Don’t Get Angry, Get Educated: How MLS Data, Buyer Contracts Can Transcend Settlement Changes

You don’t have to like it. But you can only hate it for so long.

More than two months after the National Association of REALTORS® (NAR) announced it was paying $418 million and making long-resisted changes to MLS policy and compensation, brokers and MLS leaders are still seeing that anger in the real estate community. The chorus of bitter voices decrying the lawsuits as a cash grab by lawyers, built on a rank misunderstanding of real estate, continues unabated—on social media, in water-cooler conversations and even addressed directly to the judge overseeing the commission settlements.

Speaking on a May 15 RISMedia webinar, Michele Harrington, owner and founder of First Team Real Estate based in southern California, said she feels that same resentment and rage herself.

“There is a lot of anger in the industry; I feel the anger,” she said. “The anger that it is unjust, the anger that NAR settled…there is a (question of), ‘Can we fix our system in general, so we can run a business without interference from the government and greedy lawyers?’”

But Harrington, along with other thought leaders in the MLS and brokerage spaces who joined her on the webinar, urged the industry to find a pragmatic approach, and not let that anger weigh them down as they seek to do what they have always done: build their businesses.

“We see the things that we can’t change. That’s there. Let’s move on and focus on the things we can change,” Harrington continued.

That shift in mindset is just the first—but maybe most important step—toward a new world that Art Carter, CEO of CRMLS (the country’s largest), said is more of a “different landscape” rather than a “new planet.”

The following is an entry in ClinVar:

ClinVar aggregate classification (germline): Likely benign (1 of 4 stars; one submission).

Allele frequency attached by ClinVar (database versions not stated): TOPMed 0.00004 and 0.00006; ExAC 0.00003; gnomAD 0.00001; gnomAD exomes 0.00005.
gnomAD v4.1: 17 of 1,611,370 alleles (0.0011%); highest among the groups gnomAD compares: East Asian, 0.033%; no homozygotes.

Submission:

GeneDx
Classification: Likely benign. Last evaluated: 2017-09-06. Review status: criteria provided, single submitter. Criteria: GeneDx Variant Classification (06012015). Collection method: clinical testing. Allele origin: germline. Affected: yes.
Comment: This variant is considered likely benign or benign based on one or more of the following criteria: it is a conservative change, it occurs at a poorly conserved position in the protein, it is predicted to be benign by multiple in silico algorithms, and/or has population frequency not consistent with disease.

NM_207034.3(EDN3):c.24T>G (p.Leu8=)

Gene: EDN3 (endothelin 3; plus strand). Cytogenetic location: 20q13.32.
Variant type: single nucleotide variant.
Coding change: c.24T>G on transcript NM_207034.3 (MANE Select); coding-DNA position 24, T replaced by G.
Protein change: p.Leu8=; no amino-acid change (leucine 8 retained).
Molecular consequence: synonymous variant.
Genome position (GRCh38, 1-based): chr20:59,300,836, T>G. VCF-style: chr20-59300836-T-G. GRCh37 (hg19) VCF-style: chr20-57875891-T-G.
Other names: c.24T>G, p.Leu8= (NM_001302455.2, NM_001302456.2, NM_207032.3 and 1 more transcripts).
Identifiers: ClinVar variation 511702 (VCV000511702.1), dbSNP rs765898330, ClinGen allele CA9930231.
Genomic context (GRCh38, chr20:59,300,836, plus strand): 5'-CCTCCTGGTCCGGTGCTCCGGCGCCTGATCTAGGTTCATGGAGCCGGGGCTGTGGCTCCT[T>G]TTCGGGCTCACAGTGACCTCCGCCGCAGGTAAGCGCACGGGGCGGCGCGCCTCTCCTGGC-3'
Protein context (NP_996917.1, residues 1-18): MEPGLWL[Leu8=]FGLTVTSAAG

“I wouldn’t have wished this to have occurred,” Carter emphasized. “But people need to relax. There is life moving forward—this is not an extinction level event for agents in our system; it’s not an extinction level event for buyer’s agents. I think people need to recognize that this industry has gone through change on a regular basis.”

Real estate coach, speaker and writer Matthew Ferrera, who co-moderated the webinar with RISMedia Founder and CEO John Featherston, called on agents and brokers across the country to embrace a “spirit of optimism,” as the leaders on the panel promised to do.

“It’s an equation, not a zero sum game. I really like how this is a mindset of—we just need to adjust certain variables, and business will continue on,” he said.

Today’s game

But mindset is not the only thing that agents are going to have to change. NAR’s settlement mandates concrete, and potentially complex, new rules on how agents can conduct business, most notably removing all offers of compensation for the MLS and making signed buyer agent contracts required at the outset of a client-agent relationship.

Ken Trepeta, president and executive director of RESPRO, said one thing that has been overlooked is the new responsibility for listing agents—not just buyer agents—to explain the benefits of cooperative compensation.

“I really see more educated real estate agents making a better case for their value proposition a year from now, and probably not a huge difference in the way business is done in most areas,” he said.